Super Lawyers
William C. Altreuter

Friday, March 06, 2009

Scott Lemieux is good on why the Yoo memos are so troubling: bottom line, we're lucky the worst fantasies we had about Bush didn't come true, because he was being counseled that he could do anything he wanted. "Among other things, these memos asserted that the "war on terror" might trump first and fourth amendment rights, that the Posse Comitatus Act would not prevent the military from being used for law-enforcement purposes if terrorism was involved, that statutory restrictions on warrantless surveillance could be ignored and that Congress could not in any way regulate the detention or interrogation of terrorist suspects."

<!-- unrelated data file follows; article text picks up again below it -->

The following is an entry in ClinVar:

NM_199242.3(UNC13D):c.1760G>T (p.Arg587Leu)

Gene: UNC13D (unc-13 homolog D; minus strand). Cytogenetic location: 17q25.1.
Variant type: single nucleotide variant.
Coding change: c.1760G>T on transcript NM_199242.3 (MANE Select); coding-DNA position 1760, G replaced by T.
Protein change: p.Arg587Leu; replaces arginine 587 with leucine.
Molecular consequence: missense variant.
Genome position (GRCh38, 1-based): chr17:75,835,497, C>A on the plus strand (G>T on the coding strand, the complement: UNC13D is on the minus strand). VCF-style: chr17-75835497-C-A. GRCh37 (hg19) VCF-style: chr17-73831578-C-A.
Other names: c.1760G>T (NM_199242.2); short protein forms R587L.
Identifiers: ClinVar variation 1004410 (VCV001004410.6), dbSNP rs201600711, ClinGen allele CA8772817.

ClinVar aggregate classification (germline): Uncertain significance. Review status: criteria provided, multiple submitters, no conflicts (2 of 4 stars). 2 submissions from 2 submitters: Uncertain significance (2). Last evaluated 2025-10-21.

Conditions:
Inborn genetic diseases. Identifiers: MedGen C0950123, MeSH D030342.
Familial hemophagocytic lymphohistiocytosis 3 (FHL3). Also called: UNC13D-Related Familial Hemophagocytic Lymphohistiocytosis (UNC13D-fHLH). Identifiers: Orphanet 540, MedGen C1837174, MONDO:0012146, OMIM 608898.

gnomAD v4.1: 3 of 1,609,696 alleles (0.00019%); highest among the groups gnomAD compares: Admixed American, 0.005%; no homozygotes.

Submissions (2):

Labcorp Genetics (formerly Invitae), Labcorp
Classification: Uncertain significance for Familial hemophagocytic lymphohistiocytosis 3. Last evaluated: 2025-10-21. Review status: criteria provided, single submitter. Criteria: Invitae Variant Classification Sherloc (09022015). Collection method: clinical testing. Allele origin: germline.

I was surprised when the election went forward four years ago-- suspending it would have been just the sort of thing I could have imagined Bush doing. It was less likely to happen this last time-- Bush was clearly sick of the job, and even he must have realized that he'd made a thorough botch of it. What really disturbs me about the Woo memos, though, is that they are the exact sort of thing that good lawyers must never do. It is not our job to make stuff up. We are supposed to counsel our clients about what the law is, even if it is not something they want to hear. The quality of the lawyering in the Bush Administration was shockingly bad. John Mitchell was a crook and a thug, but he was Clarence Darrow, Atticus Finch and Daniel Webster all rolled into one compared to the Bush crowd.

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